The Difference Between Failing, Giving Up, and Stopping Here

I’ve had multiple projects that I just had to call a stop to right where they were, recently. One was not a stop to the whole project, just to that bit. I’ve been carrying a spinning project with my tiny Jenkins Kuchulu in an Altoids tin.

I had meant to keep spinning until I had a good-sized turtle (turtle is what you call the cop on a Turkish spindle) and the spindle started to slow, but the cop got too big for the Altoids tin to close properly, so I took it off and started a new one. The turtle eventually got wound into a skein and washed, and is lovely, but is not so long a skein as I might have liked.

Next, it was the set of straps I mentioned in my last entry. I’d been having trouble with these from the beginning. I had a huge amount of trouble tensioning the warp evenly, which is absurd with a continuous warp, I had a hard time with the string heddles, everything. The weave-along I started them for was long over. They were making me crazy. I finally said Fuck It and cut them off the loom. I got about 16″ of each one, and they vary in width from 3/4″ to 1.5″. One will be a choker for my wife, and the other is tied to my laptop bag, because somebody else at the place I’m trying to get a job at had the same bag. I rather like them, even if they never did turn into what I wanted them to be.

And then I finally went back to the seascape cocoon shrug. Only it turned out that I had forgotten to release the tension, and several of the more delicate warp thread had snapped, some of them in the web. I spent half an hour or so trying to find ways to fix it, but the new threads of the same yarn kept snapping, too.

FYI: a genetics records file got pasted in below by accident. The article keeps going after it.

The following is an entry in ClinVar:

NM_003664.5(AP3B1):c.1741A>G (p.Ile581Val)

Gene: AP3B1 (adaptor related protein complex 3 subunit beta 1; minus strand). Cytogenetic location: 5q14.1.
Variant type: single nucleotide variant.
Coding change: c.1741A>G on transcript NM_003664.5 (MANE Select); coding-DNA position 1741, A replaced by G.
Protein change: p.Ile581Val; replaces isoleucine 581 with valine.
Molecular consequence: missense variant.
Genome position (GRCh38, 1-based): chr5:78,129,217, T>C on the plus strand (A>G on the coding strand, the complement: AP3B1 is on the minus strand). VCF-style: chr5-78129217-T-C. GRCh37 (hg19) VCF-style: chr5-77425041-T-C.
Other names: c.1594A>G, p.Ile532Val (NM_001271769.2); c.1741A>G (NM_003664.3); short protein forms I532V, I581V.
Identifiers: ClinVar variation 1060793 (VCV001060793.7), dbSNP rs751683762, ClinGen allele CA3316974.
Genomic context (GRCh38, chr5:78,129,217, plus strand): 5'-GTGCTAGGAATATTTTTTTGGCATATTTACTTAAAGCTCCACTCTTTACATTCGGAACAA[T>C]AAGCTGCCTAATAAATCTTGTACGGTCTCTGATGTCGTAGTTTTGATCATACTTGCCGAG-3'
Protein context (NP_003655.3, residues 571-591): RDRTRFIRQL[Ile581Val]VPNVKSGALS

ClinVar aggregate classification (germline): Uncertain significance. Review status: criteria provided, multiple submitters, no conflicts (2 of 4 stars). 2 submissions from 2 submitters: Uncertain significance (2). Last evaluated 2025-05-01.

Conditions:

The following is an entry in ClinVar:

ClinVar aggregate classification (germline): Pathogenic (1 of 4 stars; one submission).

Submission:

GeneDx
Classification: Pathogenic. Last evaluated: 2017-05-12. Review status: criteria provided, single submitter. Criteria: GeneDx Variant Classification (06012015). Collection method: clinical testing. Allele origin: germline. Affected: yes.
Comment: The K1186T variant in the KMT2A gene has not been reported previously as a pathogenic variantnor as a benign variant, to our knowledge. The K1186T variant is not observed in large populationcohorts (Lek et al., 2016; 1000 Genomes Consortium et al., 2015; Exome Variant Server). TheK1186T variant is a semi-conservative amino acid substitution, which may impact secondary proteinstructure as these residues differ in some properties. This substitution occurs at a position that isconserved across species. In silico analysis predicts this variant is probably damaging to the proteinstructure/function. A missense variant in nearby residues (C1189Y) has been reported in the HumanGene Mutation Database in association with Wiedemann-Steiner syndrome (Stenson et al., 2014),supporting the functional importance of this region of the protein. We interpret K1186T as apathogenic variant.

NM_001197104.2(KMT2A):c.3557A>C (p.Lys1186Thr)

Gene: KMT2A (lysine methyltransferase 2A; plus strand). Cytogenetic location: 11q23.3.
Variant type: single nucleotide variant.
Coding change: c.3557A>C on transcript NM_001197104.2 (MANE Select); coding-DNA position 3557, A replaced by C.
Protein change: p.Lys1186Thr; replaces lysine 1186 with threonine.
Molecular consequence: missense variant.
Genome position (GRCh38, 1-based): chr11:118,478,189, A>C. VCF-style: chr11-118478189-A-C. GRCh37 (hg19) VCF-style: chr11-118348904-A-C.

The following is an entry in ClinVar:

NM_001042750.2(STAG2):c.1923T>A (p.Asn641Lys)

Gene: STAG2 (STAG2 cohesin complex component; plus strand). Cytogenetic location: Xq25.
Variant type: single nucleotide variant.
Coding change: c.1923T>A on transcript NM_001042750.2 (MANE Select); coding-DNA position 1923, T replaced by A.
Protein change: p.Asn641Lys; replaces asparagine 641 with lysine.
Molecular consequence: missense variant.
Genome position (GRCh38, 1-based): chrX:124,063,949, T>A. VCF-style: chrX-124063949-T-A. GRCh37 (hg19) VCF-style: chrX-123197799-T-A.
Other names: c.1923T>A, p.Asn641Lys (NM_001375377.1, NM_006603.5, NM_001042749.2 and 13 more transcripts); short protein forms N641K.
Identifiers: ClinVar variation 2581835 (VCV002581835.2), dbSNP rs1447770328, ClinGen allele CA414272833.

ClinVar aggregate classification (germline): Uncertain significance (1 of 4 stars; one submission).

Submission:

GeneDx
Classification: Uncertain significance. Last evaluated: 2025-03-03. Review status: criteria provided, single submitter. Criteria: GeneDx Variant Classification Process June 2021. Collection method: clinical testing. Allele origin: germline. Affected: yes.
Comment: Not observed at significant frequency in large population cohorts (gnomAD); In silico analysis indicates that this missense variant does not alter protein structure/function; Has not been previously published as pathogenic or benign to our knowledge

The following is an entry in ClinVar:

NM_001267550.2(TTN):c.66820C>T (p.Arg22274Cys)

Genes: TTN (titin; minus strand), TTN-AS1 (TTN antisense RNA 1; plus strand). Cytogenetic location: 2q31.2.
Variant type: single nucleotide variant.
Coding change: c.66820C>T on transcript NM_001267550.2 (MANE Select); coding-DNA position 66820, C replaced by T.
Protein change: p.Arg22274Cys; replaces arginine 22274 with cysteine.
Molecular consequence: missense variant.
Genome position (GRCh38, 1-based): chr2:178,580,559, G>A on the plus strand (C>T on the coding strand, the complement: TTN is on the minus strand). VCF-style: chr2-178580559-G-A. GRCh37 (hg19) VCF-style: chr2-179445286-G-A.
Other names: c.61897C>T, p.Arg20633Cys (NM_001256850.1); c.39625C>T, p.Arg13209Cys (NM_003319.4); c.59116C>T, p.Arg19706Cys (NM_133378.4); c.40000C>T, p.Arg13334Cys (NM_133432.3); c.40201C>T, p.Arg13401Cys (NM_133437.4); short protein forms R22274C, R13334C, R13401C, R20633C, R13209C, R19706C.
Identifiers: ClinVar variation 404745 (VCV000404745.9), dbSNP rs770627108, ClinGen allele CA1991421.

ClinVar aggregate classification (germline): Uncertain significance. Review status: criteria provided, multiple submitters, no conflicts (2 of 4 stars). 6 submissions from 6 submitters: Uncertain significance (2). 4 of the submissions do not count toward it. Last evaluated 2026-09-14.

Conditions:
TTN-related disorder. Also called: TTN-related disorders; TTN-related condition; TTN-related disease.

Finally, when I was nearly crying, my wife suggested I just call this one done, too.

This one was the hardest. I had plans for this. I wanted to make this into something wearable for my mom. I wanted this to be my first Saori clothing project. And I simply couldn’t.

The yarn was easy. I just stopped that skein right there. Fine. Doesn’t matter. There’s plenty more fiber, and I often work in short sections of one yarn.

The straps were harder. I had to give up on the project, but at least it wasn’t an important project. I still want to do straps for sandals at some point, but what the hell, I’ll do them when I get that inkle loom I want.

But this. This feels like a real failure.

I did it anyway. I cut it off and knotted the fringe and washed it and all. But it still feels like failure. And I simply don’t know what to do about that.

Oh well. It’s pretty.

It’s all a lesson in humility.

Too sick right now to start anything new, but next I owe a devotional weaving to Hermes. I think I’ll do that on the frame loom. I’ve been doing some reading on ancient Hellenic weaving, and some vase paintings show really very similar frame looms being used by young women for what is clearly fancy work.

I’ve decided that I’m going to start collecting my loom waste and using it to make offering-weavings to Athene when I have enough, as thanks for the gift of my skill. Also considering dedicated my shuttles to her. Hellenes used to dedicate loom weights to her, but of course I don’t have a warp-weighted loom.

I’ve got some other posts waiting to be published, but I still want to get off WordPress before posting too much more.

Devotional piece for Athene

Since weaving and spinning are becoming a significant part of my life again, my art and my meditation, I have been wanting to do a devotional piece to Athene in her guise as patron of fiber arts. At first, I was going to do a small tapestry, but I turn out to be very bad at the planning stage of that. Really. Bad. Ugh. So I’ve been looking for something else to do.

I found, on one of the Saori groups on Ravelry, the idea of a diary hanging. People with writing words on strips of paper, ribbon, fabric, whatever they liked, and weaving it into the web. So I decided to do that with a prayer to Athene.